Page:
Photo: Kuben yrkesarena (CC-BY-SA)

The 22nd of July and the far-right movement

The terror attacks in Norway on July 22nd, 2011 were some of Norway’s and Europe’s most horrific events in modern history. 77 people were killed by the far-right terrorist Anders Behring Breivik. Breivik believed in the idea of human races and that some of these races are worth more than others. He also believed in the conspiracy theory that Muslims will take over Norway and the rest of Europe.

On July 22nd, Breivik arrived at Utøya wearing a police uniform. His goal was to kill members of the AUF. The AUF is the youth organization of Arbeiderpartiet (The Norwegian Labor Party), a social democratic party. Breivik and other far-right people think that Arbeiderpartiet is responsible for Norway becoming a multicultural society and that they have a hidden agenda to destroy Norwegian culture. Even though Anders Behring Breivik acted alone, unfortunately many still share his ideology and thoughts.

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How can we prevent racism?

There are many ways to prevent racism.

  1. Politically, laws that promote human rights can be passed. In this way, all people can be guaranteed the same rights, and be protected from discrimination in the workplace, school, public services and so on.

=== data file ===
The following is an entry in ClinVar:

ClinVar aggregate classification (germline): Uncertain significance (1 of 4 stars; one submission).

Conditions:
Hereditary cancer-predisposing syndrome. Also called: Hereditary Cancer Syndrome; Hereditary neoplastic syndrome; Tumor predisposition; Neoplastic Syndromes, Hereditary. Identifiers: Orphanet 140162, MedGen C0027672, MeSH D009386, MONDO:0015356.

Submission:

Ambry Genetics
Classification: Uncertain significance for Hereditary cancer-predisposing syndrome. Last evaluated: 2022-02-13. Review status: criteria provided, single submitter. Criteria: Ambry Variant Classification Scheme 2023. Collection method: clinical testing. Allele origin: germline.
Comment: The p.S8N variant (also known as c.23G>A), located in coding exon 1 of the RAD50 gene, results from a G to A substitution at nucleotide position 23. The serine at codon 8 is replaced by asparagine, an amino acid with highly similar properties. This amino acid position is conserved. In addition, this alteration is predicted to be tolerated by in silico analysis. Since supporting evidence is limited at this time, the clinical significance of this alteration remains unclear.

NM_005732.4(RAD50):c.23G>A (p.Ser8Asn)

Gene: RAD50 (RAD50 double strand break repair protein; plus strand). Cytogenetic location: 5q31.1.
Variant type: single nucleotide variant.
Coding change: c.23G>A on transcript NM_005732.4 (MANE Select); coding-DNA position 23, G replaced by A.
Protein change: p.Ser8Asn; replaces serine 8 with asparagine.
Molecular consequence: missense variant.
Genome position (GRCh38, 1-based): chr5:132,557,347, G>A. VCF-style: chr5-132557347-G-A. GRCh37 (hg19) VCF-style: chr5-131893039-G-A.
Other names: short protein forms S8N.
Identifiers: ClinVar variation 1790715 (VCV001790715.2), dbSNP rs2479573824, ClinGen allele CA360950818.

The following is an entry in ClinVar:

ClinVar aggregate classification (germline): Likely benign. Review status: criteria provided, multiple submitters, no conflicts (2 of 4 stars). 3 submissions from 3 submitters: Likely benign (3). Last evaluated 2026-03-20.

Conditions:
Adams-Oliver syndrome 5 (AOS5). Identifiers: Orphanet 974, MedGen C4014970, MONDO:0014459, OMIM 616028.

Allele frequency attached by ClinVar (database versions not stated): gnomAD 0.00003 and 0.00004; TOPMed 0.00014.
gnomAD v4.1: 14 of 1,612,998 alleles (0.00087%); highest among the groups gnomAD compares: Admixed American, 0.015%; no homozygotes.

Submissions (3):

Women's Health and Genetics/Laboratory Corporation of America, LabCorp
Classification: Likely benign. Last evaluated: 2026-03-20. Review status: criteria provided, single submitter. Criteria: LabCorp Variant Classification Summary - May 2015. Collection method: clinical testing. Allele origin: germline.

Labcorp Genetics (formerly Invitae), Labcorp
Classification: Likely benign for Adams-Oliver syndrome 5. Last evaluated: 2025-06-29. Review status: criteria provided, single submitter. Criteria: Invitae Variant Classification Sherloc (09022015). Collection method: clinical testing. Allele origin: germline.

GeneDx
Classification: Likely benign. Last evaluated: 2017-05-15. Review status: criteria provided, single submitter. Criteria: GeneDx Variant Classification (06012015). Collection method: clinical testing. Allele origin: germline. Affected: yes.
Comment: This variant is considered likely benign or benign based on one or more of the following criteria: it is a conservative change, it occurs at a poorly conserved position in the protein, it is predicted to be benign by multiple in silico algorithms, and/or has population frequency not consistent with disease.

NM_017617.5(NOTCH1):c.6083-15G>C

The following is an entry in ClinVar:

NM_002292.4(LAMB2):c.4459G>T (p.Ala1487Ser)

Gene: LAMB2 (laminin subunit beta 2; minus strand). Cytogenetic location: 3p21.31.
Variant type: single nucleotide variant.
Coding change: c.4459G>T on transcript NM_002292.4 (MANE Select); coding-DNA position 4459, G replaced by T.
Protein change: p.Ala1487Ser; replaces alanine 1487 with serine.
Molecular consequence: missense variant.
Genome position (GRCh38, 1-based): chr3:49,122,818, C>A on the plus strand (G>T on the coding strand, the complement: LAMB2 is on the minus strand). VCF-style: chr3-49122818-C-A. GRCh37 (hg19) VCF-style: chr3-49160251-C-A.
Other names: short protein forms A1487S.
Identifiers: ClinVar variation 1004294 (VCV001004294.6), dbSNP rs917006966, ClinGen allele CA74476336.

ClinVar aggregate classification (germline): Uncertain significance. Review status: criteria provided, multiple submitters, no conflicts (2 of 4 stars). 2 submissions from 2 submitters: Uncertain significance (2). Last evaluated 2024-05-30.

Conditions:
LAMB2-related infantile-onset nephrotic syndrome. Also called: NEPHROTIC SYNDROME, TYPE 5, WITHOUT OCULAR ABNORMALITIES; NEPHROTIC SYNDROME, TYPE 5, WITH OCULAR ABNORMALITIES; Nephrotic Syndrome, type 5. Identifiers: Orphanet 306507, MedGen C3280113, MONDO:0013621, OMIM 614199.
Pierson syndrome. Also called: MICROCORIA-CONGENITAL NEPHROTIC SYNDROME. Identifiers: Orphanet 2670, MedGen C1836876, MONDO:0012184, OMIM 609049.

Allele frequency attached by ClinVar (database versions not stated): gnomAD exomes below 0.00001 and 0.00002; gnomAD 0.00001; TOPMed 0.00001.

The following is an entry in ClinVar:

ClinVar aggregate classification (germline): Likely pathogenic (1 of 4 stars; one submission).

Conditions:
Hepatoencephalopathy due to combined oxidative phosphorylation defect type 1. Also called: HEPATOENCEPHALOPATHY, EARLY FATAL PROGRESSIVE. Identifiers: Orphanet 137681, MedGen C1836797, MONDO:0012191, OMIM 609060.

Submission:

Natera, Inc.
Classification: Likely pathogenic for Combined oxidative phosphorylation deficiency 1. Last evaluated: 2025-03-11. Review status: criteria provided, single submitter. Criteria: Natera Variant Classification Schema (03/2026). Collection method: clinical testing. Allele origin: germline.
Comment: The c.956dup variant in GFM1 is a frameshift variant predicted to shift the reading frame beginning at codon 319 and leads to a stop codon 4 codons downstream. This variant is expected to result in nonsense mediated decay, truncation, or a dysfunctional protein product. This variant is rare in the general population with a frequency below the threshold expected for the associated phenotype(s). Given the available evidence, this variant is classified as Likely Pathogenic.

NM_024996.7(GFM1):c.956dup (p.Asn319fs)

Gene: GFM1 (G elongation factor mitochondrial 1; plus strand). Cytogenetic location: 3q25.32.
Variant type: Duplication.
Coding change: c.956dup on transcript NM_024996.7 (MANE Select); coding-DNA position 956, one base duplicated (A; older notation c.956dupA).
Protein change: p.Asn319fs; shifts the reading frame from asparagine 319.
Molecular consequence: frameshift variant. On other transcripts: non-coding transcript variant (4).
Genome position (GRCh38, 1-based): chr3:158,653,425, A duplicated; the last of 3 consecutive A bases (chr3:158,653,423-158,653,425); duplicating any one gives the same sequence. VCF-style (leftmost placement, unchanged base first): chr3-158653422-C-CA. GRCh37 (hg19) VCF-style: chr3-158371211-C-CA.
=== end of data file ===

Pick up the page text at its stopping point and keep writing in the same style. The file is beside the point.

2. Adults can ensure that they are good role models for children, and promote the values that everyone has an equal value regardless of culture, skin color and religion.
  3. Another measure is to get to know other cultures. In this way, one can eliminate prejudices one has against other foreign cultures.

Doll test

Say something!

At the same time, one must also recognize that there is racism in society. If you experience or witness discrimination on the basis of skin color, culture or religion, you should speak up and give that person a clear message. It can also be important to tell the person why this behavior or comment  is perceived as racist or discriminatory. If he or she does not give up, you should tell the teacher or the principal. Remember that there are laws against discrimination and racist attitudes.

Think you’re not racist?


  • Skorgen, Torgeir; Ikdahl, Ingunn; Berg-Nordlie, Mikkelrasisme i Store norske leksikon på snl.no.
    Hentet 2. september 2020 fra https://snl.no/rasisme
  • Langseth, Janniche; Lokøy, Gro; Ulriksen Lundgren, Hege C; Hellesøy, Sidsel (2013). Skills. Gyldendal.